Good News: Denis Villeneuve's 'Dune' Will Be Two Movies

Past attempts to adapt the material for the big screen collapsed under their own weight.

Dune

Past attempts to adapt the material for the big screen collapsed under their own weight.

Denis Villeneuve and his next project, Dune, are back in the news. The director appeared at the Rendez-Vous du Cinema Quebecois and shared some good news and some bad. On the downside, it won’t be out for a couple years. So, for those of you excited about one of the genre’s hottest directors linking up with the book that can’t be adapted: patience. But! There’s a payoff: “The goal is to make two films, maybe more,” he told the audience (as quoted by The Playlist). That’s right, Dune will be at least two films.

This is very promising news for nervous fans of the property. The density of Frank Herbert‘s classic sci-fi novel has been a stumbling block for, well, pretty much everyone trying to work with the story. The book has some heft to it. Even the Kindle version weighs in at 892 pages. “Dune” is the entry point to a fully articulated universe that features characters as complex as anything you’d see in Game of Thrones. And HBO took nearly 10 hours to adapt the first novel in that series.

At the same time, while the fantastical elements of Game of Thrones are slowly weaved into the story at a digestible pace, Dune doesn’t quite have that luxury. The plot is propelled by futuristic technologies and the trade alliances which support their development. Herbert’s work is heady and very much in the realm of hard science fiction. Filmmakers are stuck with the question of how to ease people into the story without shredding its epic nature.

The journey to the previous cinematic adaptation, David Lynch’s Dune from 1984, is instructive in just how damn hard the story is to adapt. That version was practically the realization of a quixotic quest. In fact, the only equally troubled production which comes to mind is Terry Gilliam’s The Man Who Killed Don Quixote. Both had (have, in Gilliam’s case) long-running histories of people trying and failing to make it all come together.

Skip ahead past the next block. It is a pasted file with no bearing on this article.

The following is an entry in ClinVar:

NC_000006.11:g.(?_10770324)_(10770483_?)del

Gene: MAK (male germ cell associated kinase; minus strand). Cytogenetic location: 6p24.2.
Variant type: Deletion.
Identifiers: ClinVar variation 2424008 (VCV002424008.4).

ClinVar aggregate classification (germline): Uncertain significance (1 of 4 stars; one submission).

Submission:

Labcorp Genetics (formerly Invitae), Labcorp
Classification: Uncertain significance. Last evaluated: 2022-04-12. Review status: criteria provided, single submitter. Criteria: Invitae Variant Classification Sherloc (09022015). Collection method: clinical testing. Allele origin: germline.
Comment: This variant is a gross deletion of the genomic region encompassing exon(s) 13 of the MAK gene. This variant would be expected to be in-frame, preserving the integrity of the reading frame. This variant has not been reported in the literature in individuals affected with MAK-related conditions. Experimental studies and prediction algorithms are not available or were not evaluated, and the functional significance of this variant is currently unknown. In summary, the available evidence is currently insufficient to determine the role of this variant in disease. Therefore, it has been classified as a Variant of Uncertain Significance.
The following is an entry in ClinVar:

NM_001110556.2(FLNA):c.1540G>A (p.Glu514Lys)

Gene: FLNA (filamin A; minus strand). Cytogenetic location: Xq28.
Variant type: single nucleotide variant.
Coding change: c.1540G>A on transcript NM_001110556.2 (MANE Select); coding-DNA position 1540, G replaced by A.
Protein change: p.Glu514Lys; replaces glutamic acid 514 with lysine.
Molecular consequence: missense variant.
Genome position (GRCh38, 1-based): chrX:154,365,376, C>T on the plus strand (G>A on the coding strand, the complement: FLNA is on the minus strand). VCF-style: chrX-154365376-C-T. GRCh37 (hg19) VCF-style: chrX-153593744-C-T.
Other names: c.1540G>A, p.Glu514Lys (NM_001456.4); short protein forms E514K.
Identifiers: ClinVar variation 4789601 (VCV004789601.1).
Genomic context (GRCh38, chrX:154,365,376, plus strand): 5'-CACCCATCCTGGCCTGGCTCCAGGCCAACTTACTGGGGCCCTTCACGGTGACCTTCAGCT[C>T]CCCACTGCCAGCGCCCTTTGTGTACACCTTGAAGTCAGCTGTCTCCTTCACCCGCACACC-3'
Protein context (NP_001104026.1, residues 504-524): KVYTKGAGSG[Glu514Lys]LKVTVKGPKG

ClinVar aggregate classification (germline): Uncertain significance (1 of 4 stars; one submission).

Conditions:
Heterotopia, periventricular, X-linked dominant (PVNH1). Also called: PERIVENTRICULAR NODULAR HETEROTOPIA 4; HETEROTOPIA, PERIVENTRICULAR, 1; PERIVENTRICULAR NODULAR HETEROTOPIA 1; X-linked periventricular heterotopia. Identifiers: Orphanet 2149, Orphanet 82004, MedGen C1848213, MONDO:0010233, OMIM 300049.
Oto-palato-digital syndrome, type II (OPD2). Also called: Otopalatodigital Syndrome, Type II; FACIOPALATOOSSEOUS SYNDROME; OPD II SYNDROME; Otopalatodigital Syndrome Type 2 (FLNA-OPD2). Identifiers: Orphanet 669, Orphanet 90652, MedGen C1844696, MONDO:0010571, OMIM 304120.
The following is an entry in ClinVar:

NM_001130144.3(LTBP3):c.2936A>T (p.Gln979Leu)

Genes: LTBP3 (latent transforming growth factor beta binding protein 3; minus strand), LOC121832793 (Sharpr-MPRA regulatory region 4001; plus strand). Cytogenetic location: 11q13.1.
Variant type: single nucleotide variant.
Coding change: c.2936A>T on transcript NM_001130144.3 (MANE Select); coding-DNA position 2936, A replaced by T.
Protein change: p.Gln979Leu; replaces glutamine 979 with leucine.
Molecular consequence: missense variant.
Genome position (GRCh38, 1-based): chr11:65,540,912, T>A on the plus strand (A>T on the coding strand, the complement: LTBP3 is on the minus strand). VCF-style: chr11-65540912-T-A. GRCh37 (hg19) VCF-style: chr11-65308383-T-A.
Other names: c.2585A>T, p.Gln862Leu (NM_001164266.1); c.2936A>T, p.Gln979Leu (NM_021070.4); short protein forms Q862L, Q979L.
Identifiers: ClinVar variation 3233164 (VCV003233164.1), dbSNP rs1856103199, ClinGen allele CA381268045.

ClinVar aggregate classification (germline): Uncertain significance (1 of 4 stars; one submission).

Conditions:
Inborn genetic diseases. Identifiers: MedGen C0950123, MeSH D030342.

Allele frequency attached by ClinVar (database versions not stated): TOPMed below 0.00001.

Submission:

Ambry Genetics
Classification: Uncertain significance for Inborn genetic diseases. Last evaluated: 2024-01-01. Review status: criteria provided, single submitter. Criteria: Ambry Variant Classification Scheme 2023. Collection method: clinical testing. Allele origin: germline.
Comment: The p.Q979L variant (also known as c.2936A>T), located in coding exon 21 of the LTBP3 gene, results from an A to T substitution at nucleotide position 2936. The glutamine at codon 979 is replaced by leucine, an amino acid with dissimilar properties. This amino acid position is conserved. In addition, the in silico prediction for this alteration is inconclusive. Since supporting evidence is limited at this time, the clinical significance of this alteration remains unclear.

The project that would wind up Lynch’s was first conceived in 1971 and passed through many filmmakers’ hands. At one point, Alejandro Jodorowsky (El Topo) was slated to direct. While that fell through, he made it deep into pre-production territory. The beautiful but utterly mad pre-production work is showcased in the recent documentary Jodorowsky’s Dune.

Eventually, Lynch directed his adaptation, which was flayed by critics upon release. Roger Ebert’s major complaint was that it’s practically impossible to follow. “The movie has so many characters, so many unexplained or incomplete relationships, and so many parallel courses of action that it’s sometimes a toss-up whether we’re watching a story, or just an assembly of meditations on themes introduced by the novels (the movie is like a dream).”

That was the running consensus. There is just too damned much squeezed into that 137 minutes. The edits to cut the material down led to voiceovers, confusing narratives, and a shotgun blast of that hard science fictional universe building.

The introduction voiceover to the film even features the line “Oh, yes. I forgot to tell you…” The story just didn’t survive the editing process.

Villeneuve is no stranger to working in the very long form. Blade Runner 2049 was reported to have an assembly cut from him on the order of four hours. To that end, he also clearly isn’t afraid to work with established canon and work in spaces previously mined by great directors.

While the work certainly has more challenges than adapting the story to a suitable length, this sounds like a step in the right direction. We’ve got some time to see how this drama plays out. Hopefully, Villeneuve fares better than the filmmakers who came before him.

Writer for Film School Rejects. He currently lives in Virginia, where he is very proud of his three kids, wife, and projector. Co-Dork on the In The Mouth of Dorkness podcast.